Battle of Debre Abbay
|Battle of Debre Abbay|
|Commanders and leaders|
|Dejazmach Sabagadis||Ras Marye of Yejju|
The Battle of Debre Abbay was a conflict between Ras Marye of Yejju, Regent of the Emperor of Ethiopia, and his rival from Tigray, Dejazmach Sabagadis of Agame. Although Ras Marye lost his life in this battle, Dejazmach Sabagadis was defeated, and after surrendering was executed by Ras Marye's Oromo followers.
Ras Marye had inherited the mantle of Regent of the Emperor of Ethiopia, and while admittedly a Christian, his Oromo ancestry caused much resentment from the other Christian aristocrats and nobles of Ethiopia. Dejazmach Sabagadis attempted to exploit this antipathy, and succeeded in forming a coalition with his fellow Christian lords of Gojjam, Lasta and Semien against Ras Marye.
Forewarned of this plot, Ras Marye struck first and defeated the members of this coalition individually. After defeating Dejazmach Goshu in Gojjam, Ras Marye turned north and marched into Semien and attacked Dejazmach Wube Haile Maryam; Sabagadis failed to come to the help of his ally, and Wube decided to submit to the Ras than face him alone. Having isolated Sebagadis, Ras Marye now crossed the Tekezé River against his rival, supported not only by Oromo contingents from Wollo, Yejju, Begemder and Amhara but also by the armies of Dejazmaches Wube and Goshu.
The opposing armies met on 14 February 1831 at Mai Islami near Debre Abbay (which is why this battle is also sometimes called the Battle of Mai Islami). Although Sabagadis had the superiority of a far larger number of firearms, his matchlockmen were poorly employed and failed to overcome the vaunted Oromo cavalry. The battle resulted in immense casualties, one of whom was Ras Marye. Defeated, the Dejazmach sought to escape the vengeance of Ras Marye's kinsmen by surrendering to his former ally Wube; Wube handed the Dejazmach over to his victorious allies, and the Oromo executed Sebagadis.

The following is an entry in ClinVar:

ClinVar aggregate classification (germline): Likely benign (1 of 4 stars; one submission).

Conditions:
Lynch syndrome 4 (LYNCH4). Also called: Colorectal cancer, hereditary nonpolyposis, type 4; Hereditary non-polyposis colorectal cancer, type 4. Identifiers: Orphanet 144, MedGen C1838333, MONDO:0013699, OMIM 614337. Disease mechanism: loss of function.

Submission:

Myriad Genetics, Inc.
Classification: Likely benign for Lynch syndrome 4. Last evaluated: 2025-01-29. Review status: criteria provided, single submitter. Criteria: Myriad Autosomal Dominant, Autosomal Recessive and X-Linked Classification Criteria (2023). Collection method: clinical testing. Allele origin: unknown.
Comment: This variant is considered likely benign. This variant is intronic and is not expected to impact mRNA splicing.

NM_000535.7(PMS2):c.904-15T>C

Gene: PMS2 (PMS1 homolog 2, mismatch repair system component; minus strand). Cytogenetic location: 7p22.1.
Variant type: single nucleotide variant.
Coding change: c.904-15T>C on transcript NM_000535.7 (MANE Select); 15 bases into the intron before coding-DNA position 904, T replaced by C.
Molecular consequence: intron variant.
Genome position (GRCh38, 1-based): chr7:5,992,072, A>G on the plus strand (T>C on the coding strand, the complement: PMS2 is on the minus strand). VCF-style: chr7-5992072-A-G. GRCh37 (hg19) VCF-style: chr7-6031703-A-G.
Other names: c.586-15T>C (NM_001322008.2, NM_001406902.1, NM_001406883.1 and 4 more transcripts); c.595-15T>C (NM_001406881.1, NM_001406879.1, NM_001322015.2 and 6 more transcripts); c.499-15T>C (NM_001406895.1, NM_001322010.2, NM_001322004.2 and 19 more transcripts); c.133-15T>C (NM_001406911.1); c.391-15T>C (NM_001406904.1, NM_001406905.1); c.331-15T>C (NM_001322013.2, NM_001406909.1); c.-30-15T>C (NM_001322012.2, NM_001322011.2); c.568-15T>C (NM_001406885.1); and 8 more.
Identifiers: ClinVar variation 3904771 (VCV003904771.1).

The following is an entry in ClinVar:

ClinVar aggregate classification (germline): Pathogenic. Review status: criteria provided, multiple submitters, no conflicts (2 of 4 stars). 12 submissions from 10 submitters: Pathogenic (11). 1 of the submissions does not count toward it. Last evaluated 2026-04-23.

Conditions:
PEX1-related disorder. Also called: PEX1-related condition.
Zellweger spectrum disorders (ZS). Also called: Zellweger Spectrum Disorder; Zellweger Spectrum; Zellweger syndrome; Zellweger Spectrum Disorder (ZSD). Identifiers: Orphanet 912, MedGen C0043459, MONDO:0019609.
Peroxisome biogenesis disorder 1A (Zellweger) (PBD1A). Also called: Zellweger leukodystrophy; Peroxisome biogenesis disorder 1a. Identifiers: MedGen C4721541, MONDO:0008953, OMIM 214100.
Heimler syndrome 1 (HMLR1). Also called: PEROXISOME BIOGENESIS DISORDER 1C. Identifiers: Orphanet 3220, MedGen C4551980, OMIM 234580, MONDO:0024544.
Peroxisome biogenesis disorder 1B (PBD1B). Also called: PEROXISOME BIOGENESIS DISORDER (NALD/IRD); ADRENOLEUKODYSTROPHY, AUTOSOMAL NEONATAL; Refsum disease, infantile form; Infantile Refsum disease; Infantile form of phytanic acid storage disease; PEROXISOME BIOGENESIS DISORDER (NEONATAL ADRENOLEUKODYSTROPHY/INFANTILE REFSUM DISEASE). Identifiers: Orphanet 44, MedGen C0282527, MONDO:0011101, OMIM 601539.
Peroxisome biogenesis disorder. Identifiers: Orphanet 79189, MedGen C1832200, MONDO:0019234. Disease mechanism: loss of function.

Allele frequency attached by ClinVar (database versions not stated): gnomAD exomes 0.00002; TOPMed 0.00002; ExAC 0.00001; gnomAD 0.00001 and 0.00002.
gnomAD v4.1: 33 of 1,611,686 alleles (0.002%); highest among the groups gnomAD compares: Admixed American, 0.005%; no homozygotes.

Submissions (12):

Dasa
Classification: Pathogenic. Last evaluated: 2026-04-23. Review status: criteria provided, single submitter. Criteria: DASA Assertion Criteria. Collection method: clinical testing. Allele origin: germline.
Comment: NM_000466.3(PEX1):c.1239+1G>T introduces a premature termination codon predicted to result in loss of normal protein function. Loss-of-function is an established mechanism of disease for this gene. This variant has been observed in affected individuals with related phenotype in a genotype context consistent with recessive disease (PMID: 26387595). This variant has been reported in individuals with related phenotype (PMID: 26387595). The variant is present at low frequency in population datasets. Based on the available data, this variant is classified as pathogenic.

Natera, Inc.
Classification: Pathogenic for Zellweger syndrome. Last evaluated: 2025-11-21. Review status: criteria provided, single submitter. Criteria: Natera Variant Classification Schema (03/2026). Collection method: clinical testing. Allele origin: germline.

The Oromo ravaged Tigray under their new chief, Ras Dori of Yejju, but withdrew to Begemder due to his increasing illness before his death. In the chaos that followed Sabagadis' death, Wube emerged as the primary warlord of Tigray.
- The outline of this battle is based on Abir, The Era of the Princes: the Challenge of Islam and the Re-unification of the Christian empire, 1769-1855 (London: Longmans, 1968), pp. 35f.
- Samuel Gobat describes the terror following this defeat in his Journal of Three years' Residence in Abyssinia, 1851 (New York: Negro Universities Press, 1969), pp. 385-9.